We Leave with Nothing but Love

Desperation. Grasping for the real figures of Mercy, Pity, Peace, and Love.
October 25, 2009, 5:50 am
Filed under: Books, Economy, Poetry

Whether reading Billy Collins, Dana Gioia, or William Blake, there is no clear understanding of the human forms: Mercy, Pity, Peace, and Love. This has been a semester of spirituality and poetry for me. Becoming a huge fan of Collins and Blake has left me pensive- but wordless. Much help that is, having to write a 14 page paper for this term in the Torrey program. Weeks of thought and research and hurried discussion has left me still with merely the topic, and hardly a thesis: “Pity and Taxation.”

Blake offers intriguing contrasts to his four virtues. He examines their worth from two perspectives: From Inncence first, then from Experience. Check this out:

(From Songs of Innocence):

“The Divine Image”

For Mercy has a human heart,

Pity a human face,

And Love, the human form divine,

And Peace, the human dress.

(My thoughts are brought to a peaceful place, examining the worth of the many emanations of goodness. I want this goodness. I want to be good and to know good people. Isn’t this place we reside a place of mutual affections, helpfulness, and virtue?)

(From Songs of Experience)

“A Divine Image”

Cruelty has a human heart

And Jealousy a Human face

Terror the Human form divine,

And Secrecy the human dress.

(So now, Mr. Blake, the ideals of Mercy, Pity, Love and Peace are replaced with the bitter masks of Cruelty, Jealousy, Terror and Secrecy!)

If Blake were to organize a system of economics for his government, he would get too discouraged by the disgusting faces of human Bitterness which come out at night. Pity is great, and yes, in taxation, people ought to receive tax deductions and fewer charges if they experience poverty. But even Pity is distorted when those who are taxing are only acting upon pity and mercy because of their inner corruption! They don’t have the rights of individuals in mind, only their self-serving prejudices.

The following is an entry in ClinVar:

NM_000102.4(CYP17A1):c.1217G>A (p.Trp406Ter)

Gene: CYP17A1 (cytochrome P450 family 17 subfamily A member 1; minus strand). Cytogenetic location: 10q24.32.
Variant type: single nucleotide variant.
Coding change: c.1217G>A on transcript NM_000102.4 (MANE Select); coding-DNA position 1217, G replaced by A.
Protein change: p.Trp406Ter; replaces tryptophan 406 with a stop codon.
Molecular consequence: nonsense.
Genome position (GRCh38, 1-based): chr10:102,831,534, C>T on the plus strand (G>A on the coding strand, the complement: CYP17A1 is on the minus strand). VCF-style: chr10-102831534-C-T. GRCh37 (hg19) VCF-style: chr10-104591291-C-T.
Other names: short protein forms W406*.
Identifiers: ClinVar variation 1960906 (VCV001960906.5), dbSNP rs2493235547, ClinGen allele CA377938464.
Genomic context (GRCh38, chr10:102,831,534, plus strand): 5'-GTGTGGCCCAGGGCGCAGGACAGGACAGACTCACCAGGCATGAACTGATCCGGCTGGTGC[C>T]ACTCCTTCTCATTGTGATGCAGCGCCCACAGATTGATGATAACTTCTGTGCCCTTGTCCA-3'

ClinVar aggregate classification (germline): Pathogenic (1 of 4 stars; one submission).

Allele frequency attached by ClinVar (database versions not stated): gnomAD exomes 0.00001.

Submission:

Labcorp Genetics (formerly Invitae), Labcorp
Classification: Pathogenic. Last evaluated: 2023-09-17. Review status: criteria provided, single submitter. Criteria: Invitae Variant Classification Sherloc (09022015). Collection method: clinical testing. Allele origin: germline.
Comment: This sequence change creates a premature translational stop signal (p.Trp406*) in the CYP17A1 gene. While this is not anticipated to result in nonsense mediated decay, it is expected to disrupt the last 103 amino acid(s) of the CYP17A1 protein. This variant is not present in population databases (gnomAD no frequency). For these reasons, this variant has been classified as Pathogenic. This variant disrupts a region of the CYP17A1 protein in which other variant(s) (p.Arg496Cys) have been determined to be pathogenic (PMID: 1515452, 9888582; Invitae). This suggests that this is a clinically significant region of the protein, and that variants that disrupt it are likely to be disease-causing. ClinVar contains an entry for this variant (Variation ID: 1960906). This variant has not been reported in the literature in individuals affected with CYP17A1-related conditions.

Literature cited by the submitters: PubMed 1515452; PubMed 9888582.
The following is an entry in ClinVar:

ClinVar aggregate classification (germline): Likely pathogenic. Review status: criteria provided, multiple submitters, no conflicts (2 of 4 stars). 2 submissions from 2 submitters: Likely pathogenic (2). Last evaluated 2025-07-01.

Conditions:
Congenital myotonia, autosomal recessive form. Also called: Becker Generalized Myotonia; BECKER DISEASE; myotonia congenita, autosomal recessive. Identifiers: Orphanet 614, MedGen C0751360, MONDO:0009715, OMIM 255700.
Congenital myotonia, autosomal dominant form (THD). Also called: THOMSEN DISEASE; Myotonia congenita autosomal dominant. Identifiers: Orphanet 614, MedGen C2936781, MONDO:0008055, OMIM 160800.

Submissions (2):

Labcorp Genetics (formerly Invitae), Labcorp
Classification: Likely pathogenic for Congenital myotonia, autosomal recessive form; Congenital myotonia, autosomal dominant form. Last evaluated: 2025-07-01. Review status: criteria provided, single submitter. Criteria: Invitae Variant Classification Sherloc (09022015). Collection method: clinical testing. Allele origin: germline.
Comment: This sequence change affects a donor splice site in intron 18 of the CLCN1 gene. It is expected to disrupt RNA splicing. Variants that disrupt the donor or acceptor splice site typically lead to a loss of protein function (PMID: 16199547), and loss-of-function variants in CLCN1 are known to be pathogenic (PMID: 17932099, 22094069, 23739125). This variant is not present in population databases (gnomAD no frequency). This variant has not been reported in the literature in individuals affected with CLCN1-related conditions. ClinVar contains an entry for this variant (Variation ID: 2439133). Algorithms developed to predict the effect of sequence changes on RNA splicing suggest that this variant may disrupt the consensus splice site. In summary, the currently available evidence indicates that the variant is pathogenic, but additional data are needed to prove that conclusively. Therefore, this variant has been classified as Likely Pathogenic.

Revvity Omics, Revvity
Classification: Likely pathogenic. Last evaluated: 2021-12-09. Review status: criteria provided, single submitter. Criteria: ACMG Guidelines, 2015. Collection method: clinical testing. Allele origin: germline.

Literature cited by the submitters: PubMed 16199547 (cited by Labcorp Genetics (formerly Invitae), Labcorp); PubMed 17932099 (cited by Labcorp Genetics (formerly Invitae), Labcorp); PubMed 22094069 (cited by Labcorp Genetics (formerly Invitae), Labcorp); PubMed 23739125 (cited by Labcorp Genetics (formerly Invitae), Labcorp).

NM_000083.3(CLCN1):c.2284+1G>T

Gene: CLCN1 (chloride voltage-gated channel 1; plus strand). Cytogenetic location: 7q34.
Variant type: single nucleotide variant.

Pity is a necessary goodness in a world of beauty. CS Lewis restores the views of pity. He takes Blake’s guttural distortions of goodness back to the divine understanding (yes, life’s pain remains, but every pain etches another image of God’s divine Providence!) in The Great Divorce. Again, I am left with so many great words of Lewis, I can’t decide which are the best to represent the beauty of reconciliation. This is the method Lewis provides when virtues are corrupted by humanity:

I do not think that all who choose wrong roads perish; but their rescue consists in being put back on the right road. A sum can be put right: but only by going back till you find the error and working it afresh from that point, never by simply going on. Evil can be undone, but it cannot ‘develop’ into good. Time does not heal it. The spell must be unwound, bit by bit, ‘with backward mutters of dissevering power’- or else not. It is still ‘either-or’. If we insist on keeping Hell (or even Earth) we shall not see Heaven: if we accept Heaven we shall not be able to retain even the smallest and most intimate souvenirs of Hell.

Therefore, Lewis recognizes mankind’s gross imperfections also. However, by his words I conclude that there must be a way to show pity in an ‘evil undone’ way. I must discover what is the dissevering power of showing pity through the government’s ways of taxation.

Can heaven be restored in the motives of the IRS? What is the role of Pity in the government’s budget?


To Blake, Sorrow is a Time for the Shepherd to Sit and Weep with the Innocent.
October 6, 2009, 10:36 pm
Filed under: Books, College Classes., Family, Living, Poetry

Can I see another’s woe,

And not be in sorrow too?

Can I see another’s grief,

And not seek for kind relief?

Can I see a falling tear,

And not feel my sorrow’s share?

Can a father see his child

Weep, nor be with sorrow fill’d?

Can a mother sit and hear

An infant groan, and infant fear?

No no never can it be.

Never never can it be.

And can he who smiles on all

Hear the wren with sorrows small,

Hear the small bird’s grief & care

Hear the woes that infants bear-

And not sit beside the nest

Pouring pity in their breast,

And not sit the cradle near

Weeping tear on infant’s tear?

And not sit both night & day,

Wiping all our tears away?

O! no never can it be.

Never never can it be.

He doth give his joy to all.

He becomes an infant small.

He becomes a man of woe.

He doth feel the sorrow too.

Think not, thou canst sigh a sigh,

And they maker is not by.

Think not, thou cast weep a tear,

And thy maker is not near.

O! he gives to us his joy,

That our grief to us his joy,

That our grief he may destroy;

Till our grief is fled & gone

He doth sit by us and moan.

On Another’s Sorrow by William Blake